One way to do it is to solve a MAP problem of the up scaled video and using the High Resolution images as a prior. Try looking at the articles - Super Resolution MAP.


3

Think of it in the frequency domain. Some of the data is highly damped. Namely energy in High Frequency is damped with low values. Yet, unless it is zero identically "There is hope...". Basically, this is the idea behind deconvolution algorithms. Restore the energy in frequencies before it was damped. Practically, we are limited in DR. Namely if it is ...


3

You can think of MAP as a regularization of the ML. Just like you have regularization for Least Squares Problem (They can be built, mostly, as MAP problem). The nice thing is that, as always, the best regularization is more data, namely, in most case when there is a lot of data they collide (Namely, low sensitivity fir the Posterior PDF). So they differ ...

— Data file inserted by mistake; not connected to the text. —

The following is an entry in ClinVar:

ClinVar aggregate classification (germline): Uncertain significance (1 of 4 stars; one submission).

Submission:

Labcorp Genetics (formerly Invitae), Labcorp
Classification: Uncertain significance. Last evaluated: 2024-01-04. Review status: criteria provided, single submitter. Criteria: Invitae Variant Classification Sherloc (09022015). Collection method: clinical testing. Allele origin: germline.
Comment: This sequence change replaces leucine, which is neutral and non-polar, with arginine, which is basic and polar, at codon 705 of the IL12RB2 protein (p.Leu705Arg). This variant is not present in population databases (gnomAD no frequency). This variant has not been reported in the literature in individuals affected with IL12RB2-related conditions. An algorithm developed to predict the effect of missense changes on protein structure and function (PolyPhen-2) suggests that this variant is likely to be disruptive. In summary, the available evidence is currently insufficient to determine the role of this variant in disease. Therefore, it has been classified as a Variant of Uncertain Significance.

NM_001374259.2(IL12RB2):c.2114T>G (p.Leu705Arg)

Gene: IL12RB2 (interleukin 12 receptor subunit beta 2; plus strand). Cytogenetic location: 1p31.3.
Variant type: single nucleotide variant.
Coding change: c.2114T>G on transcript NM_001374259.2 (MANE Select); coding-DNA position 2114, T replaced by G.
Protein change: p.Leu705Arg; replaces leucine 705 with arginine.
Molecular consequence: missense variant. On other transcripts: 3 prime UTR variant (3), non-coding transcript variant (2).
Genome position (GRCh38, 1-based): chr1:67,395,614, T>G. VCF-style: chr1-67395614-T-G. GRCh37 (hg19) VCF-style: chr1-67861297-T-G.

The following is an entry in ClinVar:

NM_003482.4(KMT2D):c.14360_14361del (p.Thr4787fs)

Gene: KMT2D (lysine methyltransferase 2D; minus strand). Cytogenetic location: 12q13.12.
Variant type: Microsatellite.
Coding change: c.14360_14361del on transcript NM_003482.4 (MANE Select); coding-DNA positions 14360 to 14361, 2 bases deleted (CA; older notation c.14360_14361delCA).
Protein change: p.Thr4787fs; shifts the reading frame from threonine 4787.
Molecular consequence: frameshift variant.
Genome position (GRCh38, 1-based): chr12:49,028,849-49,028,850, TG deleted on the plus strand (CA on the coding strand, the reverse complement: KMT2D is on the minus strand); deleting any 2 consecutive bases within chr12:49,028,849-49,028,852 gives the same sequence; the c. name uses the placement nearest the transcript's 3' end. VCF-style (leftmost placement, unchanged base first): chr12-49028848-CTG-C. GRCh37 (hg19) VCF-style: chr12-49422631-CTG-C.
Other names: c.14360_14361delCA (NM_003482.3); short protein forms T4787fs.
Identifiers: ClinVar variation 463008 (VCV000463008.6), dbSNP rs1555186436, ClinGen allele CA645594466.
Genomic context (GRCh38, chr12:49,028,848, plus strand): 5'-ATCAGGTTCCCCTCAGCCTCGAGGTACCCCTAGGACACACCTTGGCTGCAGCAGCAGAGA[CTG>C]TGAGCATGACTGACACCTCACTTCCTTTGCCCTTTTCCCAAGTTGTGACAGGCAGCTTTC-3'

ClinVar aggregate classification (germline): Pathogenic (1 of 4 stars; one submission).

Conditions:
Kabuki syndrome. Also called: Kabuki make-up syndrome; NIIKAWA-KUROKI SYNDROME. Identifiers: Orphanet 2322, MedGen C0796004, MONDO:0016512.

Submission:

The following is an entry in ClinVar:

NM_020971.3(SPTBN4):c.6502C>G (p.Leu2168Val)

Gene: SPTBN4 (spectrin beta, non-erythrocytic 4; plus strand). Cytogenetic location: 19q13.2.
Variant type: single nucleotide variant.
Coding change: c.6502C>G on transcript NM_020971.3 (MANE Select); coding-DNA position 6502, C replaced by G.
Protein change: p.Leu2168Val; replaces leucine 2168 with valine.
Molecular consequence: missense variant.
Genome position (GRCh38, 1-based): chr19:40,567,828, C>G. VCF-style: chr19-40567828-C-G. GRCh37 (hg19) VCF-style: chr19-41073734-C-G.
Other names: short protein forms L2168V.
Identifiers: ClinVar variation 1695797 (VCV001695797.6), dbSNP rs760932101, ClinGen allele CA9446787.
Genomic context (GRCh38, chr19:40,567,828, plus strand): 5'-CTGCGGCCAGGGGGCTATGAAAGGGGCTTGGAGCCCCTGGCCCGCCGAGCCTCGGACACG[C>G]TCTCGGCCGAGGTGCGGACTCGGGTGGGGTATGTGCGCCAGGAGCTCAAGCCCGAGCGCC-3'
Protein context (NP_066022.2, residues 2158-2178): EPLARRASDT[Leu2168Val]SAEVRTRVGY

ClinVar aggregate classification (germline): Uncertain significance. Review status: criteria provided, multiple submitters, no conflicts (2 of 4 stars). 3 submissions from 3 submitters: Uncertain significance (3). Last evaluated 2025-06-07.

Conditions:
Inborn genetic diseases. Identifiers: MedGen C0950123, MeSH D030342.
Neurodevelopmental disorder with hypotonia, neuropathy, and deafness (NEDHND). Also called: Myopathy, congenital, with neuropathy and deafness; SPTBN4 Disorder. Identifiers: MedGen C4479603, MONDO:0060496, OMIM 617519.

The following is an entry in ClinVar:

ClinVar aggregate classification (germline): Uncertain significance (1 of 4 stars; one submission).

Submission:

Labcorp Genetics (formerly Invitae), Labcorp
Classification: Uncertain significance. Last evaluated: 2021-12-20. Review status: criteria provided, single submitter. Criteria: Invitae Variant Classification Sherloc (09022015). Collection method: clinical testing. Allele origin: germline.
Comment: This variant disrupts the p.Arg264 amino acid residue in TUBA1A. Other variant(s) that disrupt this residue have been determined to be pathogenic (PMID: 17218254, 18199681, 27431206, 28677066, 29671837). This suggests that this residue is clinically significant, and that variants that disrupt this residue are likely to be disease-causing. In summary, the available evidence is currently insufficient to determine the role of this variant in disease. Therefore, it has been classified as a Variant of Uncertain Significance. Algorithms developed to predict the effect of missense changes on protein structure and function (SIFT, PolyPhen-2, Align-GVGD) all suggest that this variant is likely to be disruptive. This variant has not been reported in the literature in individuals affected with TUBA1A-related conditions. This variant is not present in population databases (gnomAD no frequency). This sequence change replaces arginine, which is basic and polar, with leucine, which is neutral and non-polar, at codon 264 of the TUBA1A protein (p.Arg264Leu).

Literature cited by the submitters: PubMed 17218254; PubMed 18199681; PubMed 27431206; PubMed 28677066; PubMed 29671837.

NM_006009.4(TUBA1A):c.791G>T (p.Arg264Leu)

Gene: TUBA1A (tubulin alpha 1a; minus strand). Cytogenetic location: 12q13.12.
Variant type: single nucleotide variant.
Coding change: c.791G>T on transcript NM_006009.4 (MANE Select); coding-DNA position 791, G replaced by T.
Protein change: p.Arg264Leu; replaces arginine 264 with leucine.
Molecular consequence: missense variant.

3

What you want is $$x(t) = (x(t)\otimes h(t))\otimes h'(t)$$ where $\otimes$ denotes convolution. Taking $Z$ transform, $$X(z) = X(z) \times H(z) \times H'(z)$$ or $$H'(z) = \frac{1}{H(z)} \tag{1}$$ So you can deconvolve a convolution sum if you you have inverse transfer function as expressed in (1). For causal and stable system, the ROC of $H'(z)$ must ...


3

The more independent data you have, the more constrained are the possible solution sets that could produce that data, usually. If any higher frequency content in the possible solution sets is constrained to not be completely arbitrary (which data derived from sub-pixel shifted sampling might so constrain), then the solution sets could possibly becomes ...